organization theory, and quantitative methods. The second year features two case
method courses on management strategy designed to integrate the foundation skills
taught in the first year through case analysis and a computer-supported management
simulation game. Oral and written communication skills are emphasized in both years.
Required courses may be waived in exceptional cases where the student already has the
equivalent preparation. The residence requirement is not reduced, but additional
elective courses are made available.

Each student is required to select at least one area of concentration for elective
courses. With the assistance of an adviser, each student selects courses to meet the
student's goals and objectives. Most courses will be in administrative science or



114 COURSES OF INSTRUCTION ■•; '

accounting, but they may also include graduate or upper division offerings in other
departments. Definition of a concentration is relatively flexible, subject to the adviser's
consent. Concentrations are available in accounting, business entrepreneurship,
finance, international management, managerial accounting and information systems,
marketing, and public and nonprofit management. Course work in operations research
or organizational behavior is available through the Departments of Mathematical
Sciences and Psychology for qualified students.

The international management program offers a set of elective courses in the
political, economic, and legal aspects of multinational activities. Students ordinarily
take Administration 571, 572, and 574. Students may take related courses in other
departments. The international management program is particularly relevant for
students with a strong background in foreign languages and cultures. Students lacking
such a background are strongly advised to take additional time (including summers and
possibly a third year) to acquire such skills. Basic language training does not qualify for
graduate credit toward the M.B. A. degree.

The Jones Graduate School offers an area of concentration in public and
nonprofit management. Students who wish to prepare for government or nonprofit
service select, with the assistance of an adviser, a set of elective courses tailored to meet
the student's career aims. Students may take related courses in other departments. The
M.B. A. core curriculum is specifically designed to promote the transfer of management
skills from the private to the public and nonprofit sectors. Students interested in
business entrepreneurship ordinarily take Administration 521 and 522 together with
related courses, particularly in finance and accounting.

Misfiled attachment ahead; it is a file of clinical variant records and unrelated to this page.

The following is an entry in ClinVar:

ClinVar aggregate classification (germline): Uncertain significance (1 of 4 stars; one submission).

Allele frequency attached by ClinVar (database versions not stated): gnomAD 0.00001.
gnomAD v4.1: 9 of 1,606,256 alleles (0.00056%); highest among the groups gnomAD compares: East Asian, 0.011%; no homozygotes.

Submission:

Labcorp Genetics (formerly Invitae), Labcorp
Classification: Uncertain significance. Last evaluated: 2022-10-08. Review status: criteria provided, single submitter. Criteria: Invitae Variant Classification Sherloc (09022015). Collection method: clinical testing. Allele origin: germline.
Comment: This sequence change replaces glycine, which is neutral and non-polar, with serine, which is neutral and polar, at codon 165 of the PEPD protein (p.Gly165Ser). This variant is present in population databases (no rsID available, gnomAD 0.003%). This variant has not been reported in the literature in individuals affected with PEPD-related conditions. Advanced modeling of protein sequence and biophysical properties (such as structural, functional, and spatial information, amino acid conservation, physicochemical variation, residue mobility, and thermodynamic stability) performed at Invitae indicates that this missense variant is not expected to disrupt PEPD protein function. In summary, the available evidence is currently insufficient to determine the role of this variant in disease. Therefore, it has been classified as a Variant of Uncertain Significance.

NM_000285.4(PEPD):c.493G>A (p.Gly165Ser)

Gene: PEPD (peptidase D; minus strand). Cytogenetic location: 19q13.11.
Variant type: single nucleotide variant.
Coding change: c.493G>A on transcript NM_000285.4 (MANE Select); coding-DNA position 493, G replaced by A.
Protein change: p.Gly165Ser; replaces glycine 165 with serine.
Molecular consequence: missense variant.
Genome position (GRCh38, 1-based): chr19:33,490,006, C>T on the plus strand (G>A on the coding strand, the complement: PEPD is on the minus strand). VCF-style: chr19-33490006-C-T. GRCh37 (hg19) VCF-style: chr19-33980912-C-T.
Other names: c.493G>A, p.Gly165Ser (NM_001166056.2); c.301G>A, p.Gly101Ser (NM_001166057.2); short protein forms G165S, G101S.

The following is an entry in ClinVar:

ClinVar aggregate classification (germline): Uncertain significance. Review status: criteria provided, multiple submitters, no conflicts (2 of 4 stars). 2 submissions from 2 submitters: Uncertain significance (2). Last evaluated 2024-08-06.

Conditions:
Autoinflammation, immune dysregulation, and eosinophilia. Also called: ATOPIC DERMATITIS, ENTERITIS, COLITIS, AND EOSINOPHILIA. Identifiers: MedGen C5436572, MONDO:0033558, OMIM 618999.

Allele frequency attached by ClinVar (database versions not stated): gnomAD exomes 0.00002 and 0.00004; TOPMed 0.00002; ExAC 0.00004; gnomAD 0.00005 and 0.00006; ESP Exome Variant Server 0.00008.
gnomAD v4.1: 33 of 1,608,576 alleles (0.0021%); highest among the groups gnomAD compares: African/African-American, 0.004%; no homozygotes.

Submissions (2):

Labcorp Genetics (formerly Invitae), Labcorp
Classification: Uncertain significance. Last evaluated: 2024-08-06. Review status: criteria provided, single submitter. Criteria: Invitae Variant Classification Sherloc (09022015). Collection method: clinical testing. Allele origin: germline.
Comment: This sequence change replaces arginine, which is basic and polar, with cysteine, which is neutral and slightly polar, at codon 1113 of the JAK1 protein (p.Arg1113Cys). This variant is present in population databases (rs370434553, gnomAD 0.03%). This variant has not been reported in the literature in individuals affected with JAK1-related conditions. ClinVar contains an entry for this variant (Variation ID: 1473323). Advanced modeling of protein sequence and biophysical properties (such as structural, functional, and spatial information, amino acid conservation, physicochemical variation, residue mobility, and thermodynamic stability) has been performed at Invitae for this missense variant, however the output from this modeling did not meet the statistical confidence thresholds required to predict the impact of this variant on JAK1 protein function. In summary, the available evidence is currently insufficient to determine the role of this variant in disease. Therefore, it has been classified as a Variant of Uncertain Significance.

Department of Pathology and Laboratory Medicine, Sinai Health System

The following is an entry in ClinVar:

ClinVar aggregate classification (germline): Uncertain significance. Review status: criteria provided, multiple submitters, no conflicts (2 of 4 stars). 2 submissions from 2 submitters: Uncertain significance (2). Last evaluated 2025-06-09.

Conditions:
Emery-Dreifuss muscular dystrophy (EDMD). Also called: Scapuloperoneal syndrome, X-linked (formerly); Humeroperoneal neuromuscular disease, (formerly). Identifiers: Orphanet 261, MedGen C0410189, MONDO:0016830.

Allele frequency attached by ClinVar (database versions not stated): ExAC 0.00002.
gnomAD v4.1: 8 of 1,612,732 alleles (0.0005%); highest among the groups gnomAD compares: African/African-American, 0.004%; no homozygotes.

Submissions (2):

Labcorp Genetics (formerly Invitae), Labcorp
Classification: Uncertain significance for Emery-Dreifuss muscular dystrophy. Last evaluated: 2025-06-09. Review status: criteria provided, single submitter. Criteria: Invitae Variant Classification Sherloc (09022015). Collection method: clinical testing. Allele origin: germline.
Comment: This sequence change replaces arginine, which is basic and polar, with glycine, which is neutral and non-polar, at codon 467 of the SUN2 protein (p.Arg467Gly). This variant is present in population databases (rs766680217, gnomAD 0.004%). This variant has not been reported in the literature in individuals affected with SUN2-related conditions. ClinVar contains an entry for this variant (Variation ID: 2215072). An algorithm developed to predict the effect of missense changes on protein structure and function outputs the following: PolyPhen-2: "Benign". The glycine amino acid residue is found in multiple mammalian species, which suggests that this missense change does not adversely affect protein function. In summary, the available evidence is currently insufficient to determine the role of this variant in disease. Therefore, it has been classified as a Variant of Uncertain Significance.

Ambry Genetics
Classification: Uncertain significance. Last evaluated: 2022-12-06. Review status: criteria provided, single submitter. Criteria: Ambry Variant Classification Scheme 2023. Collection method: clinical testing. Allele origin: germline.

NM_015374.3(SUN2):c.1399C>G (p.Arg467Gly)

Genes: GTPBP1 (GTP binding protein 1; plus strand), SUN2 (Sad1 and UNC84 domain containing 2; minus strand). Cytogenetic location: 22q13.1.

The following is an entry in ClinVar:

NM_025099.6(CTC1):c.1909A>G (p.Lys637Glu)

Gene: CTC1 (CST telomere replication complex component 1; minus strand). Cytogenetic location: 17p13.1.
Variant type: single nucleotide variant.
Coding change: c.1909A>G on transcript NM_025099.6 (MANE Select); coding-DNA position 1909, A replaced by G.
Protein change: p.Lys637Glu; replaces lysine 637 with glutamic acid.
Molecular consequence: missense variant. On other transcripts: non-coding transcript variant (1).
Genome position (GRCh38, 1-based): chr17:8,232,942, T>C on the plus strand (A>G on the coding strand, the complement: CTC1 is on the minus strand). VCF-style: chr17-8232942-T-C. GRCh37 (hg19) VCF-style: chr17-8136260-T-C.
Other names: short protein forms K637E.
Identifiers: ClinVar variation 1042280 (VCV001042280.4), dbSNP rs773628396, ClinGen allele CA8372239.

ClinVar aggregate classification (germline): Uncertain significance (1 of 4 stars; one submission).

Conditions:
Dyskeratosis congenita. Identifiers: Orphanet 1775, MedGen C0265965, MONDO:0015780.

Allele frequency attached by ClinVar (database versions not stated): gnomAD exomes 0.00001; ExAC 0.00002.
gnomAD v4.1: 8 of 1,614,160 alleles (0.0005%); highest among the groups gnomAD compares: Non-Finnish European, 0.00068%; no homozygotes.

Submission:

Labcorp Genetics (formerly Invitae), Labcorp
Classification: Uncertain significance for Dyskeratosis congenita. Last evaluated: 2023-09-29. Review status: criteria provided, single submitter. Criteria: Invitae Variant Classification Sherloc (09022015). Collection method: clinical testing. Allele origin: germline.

Master of Accounting (M.Acco.)- The Master of Accounting program prepares
students for professional positions in public accounting as well as for a variety of senior
financial positions in business and government. The emphasis of the program is on
management as well as accounting preparation. Concentrations are available in
auditing, financial reporting, managerial accounting and information systems, tax-
ation, and the management areas listed above.

Completion of the M.Acco. program requires a minimum of two academic years in
residence. Students must successfully complete 62 semester hours in accounting and
related subjects, plus the Dean's Seminar and Managerial Communication
(Administration 502, 504) for two semester hours.

The following courses are required for the M.Acco. program: Accounting 501,
502, 511, 512, 513, 524, 527 or 529, 531, 541, 552; Administration 502, 504, 511,
531, 532, 541, 542, 561; and either Administration 562 or Accounting 560. The
remainder of the course work may be graduate or appropriate upper division courses in
the University. Required courses may be waived in exceptional cases where the student
already has the equivalent preparation. The residence requirement is not reduced, but
additional elective courses are made available.

Doctor of Philosophy. The Ph.D. program prepares candidates for teaching and
research careers. The program, which emphasizes research, normally requires a
minimum of three years of fulltime residence work. A bachelor's degree is required for
entry.

After a year of course work, a doctoral student must satisfactorily complete a
research paper before continuing. The student must also successfully complete a
comprehensive examination, given after two years of course work, prior to undertaking
dissertation research and writing. ., .o:. '■ , /^'^w..- ^' i.,



ACCOUNTING AND ADMINISTRATIVE SCIENCE 115



Accounting

Accounting Courses

305a,b. Introduction to Accounting (3-0-3).

Survey of the financial accounting principles and problems incident to the preparation and
use of balance sheets, income statements, and statements of changes in financial position.

406b. Management Accounting (3-0-3).

Uses of accounting data to plan and evaluate long-run investment and financing decisions